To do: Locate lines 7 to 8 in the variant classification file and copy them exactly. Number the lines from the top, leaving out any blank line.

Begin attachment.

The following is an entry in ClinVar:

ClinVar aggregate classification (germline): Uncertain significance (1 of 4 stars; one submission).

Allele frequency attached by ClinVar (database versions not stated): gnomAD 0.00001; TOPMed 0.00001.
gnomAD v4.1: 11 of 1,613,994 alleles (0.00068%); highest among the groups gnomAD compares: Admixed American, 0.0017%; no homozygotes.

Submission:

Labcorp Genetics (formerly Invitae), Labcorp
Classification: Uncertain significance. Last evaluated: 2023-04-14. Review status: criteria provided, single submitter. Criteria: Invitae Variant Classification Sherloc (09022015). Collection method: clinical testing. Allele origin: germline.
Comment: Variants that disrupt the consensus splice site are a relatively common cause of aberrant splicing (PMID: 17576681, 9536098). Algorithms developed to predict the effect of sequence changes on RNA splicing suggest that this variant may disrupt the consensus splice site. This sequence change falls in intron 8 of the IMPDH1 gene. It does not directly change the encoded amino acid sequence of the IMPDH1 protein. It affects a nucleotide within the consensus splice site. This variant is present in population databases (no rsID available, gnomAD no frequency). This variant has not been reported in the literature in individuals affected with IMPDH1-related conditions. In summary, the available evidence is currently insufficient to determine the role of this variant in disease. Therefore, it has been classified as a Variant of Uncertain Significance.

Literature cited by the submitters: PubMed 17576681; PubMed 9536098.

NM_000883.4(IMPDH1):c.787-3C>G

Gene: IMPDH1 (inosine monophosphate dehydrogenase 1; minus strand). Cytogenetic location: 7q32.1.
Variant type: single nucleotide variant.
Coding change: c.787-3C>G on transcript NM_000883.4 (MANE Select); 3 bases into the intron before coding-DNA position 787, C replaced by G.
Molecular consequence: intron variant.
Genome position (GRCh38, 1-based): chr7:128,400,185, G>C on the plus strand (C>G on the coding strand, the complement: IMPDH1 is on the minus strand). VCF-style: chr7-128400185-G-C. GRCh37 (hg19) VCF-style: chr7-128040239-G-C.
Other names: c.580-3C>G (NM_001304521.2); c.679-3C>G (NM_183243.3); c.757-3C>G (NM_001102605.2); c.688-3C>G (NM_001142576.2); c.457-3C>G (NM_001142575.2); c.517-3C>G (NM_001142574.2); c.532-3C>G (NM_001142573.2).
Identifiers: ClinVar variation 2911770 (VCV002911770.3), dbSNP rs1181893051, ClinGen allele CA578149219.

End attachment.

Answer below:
Classification: Uncertain significance. Last evaluated: 2023-04-14. Review status: criteria provided, single submitter. Criteria: Invitae Variant Classification Sherloc (09022015). Collection method: clinical testing. Allele origin: germline.
Comment: Variants that disrupt the consensus splice site are a relatively common cause of aberrant splicing (PMID: 17576681, 9536098). Algorithms developed to predict the effect of sequence changes on RNA splicing suggest that this variant may disrupt the consensus splice site. This sequence change falls in intron 8 of the IMPDH1 gene. It does not directly change the encoded amino acid sequence of the IMPDH1 protein. It affects a nucleotide within the consensus splice site. This variant is present in population databases (no rsID available, gnomAD no frequency). This variant has not been reported in the literature in individuals affected with IMPDH1-related conditions. In summary, the available evidence is currently insufficient to determine the role of this variant in disease. Therefore, it has been classified as a Variant of Uncertain Significance.